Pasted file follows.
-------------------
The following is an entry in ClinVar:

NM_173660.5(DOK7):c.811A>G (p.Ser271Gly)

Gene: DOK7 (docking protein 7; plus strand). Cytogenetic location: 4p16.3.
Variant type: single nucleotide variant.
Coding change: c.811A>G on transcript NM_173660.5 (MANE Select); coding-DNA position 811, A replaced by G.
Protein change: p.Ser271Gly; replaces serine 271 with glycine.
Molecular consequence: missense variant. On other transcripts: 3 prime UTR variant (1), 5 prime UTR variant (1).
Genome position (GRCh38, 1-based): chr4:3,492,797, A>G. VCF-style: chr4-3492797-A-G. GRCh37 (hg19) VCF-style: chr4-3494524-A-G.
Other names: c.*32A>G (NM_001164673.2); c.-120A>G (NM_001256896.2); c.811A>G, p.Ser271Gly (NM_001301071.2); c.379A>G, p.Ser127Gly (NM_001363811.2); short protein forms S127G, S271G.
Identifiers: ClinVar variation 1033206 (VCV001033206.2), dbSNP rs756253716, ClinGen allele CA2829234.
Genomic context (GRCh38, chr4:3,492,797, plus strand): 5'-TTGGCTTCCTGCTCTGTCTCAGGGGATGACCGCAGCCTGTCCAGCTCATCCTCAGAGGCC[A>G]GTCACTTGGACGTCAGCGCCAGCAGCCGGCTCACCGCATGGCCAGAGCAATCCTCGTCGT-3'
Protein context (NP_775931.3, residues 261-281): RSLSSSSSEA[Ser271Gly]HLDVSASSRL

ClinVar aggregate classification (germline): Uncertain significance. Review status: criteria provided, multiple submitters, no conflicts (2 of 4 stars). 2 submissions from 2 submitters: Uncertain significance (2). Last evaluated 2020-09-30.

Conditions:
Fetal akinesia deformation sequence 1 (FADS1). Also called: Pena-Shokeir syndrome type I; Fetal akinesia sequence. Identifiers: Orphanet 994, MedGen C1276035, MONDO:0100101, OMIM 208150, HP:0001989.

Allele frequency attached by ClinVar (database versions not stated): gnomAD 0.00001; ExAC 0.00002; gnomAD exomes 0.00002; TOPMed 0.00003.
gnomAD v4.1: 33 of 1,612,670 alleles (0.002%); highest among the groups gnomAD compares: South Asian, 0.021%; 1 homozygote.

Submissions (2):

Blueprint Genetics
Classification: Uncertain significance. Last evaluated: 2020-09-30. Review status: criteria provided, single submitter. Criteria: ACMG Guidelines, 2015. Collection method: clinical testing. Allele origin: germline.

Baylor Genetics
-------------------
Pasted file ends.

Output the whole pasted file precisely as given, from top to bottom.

The following is an entry in ClinVar:

NM_173660.5(DOK7):c.811A>G (p.Ser271Gly)

Gene: DOK7 (docking protein 7; plus strand). Cytogenetic location: 4p16.3.
Variant type: single nucleotide variant.
Coding change: c.811A>G on transcript NM_173660.5 (MANE Select); coding-DNA position 811, A replaced by G.
Protein change: p.Ser271Gly; replaces serine 271 with glycine.
Molecular consequence: missense variant. On other transcripts: 3 prime UTR variant (1), 5 prime UTR variant (1).
Genome position (GRCh38, 1-based): chr4:3,492,797, A>G. VCF-style: chr4-3492797-A-G. GRCh37 (hg19) VCF-style: chr4-3494524-A-G.
Other names: c.*32A>G (NM_001164673.2); c.-120A>G (NM_001256896.2); c.811A>G, p.Ser271Gly (NM_001301071.2); c.379A>G, p.Ser127Gly (NM_001363811.2); short protein forms S127G, S271G.
Identifiers: ClinVar variation 1033206 (VCV001033206.2), dbSNP rs756253716, ClinGen allele CA2829234.
Genomic context (GRCh38, chr4:3,492,797, plus strand): 5'-TTGGCTTCCTGCTCTGTCTCAGGGGATGACCGCAGCCTGTCCAGCTCATCCTCAGAGGCC[A>G]GTCACTTGGACGTCAGCGCCAGCAGCCGGCTCACCGCATGGCCAGAGCAATCCTCGTCGT-3'
Protein context (NP_775931.3, residues 261-281): RSLSSSSSEA[Ser271Gly]HLDVSASSRL

ClinVar aggregate classification (germline): Uncertain significance. Review status: criteria provided, multiple submitters, no conflicts (2 of 4 stars). 2 submissions from 2 submitters: Uncertain significance (2). Last evaluated 2020-09-30.

Conditions:
Fetal akinesia deformation sequence 1 (FADS1). Also called: Pena-Shokeir syndrome type I; Fetal akinesia sequence. Identifiers: Orphanet 994, MedGen C1276035, MONDO:0100101, OMIM 208150, HP:0001989.

Allele frequency attached by ClinVar (database versions not stated): gnomAD 0.00001; ExAC 0.00002; gnomAD exomes 0.00002; TOPMed 0.00003.
gnomAD v4.1: 33 of 1,612,670 alleles (0.002%); highest among the groups gnomAD compares: South Asian, 0.021%; 1 homozygote.

Submissions (2):

Blueprint Genetics
Classification: Uncertain significance. Last evaluated: 2020-09-30. Review status: criteria provided, single submitter. Criteria: ACMG Guidelines, 2015. Collection method: clinical testing. Allele origin: germline.

Baylor Genetics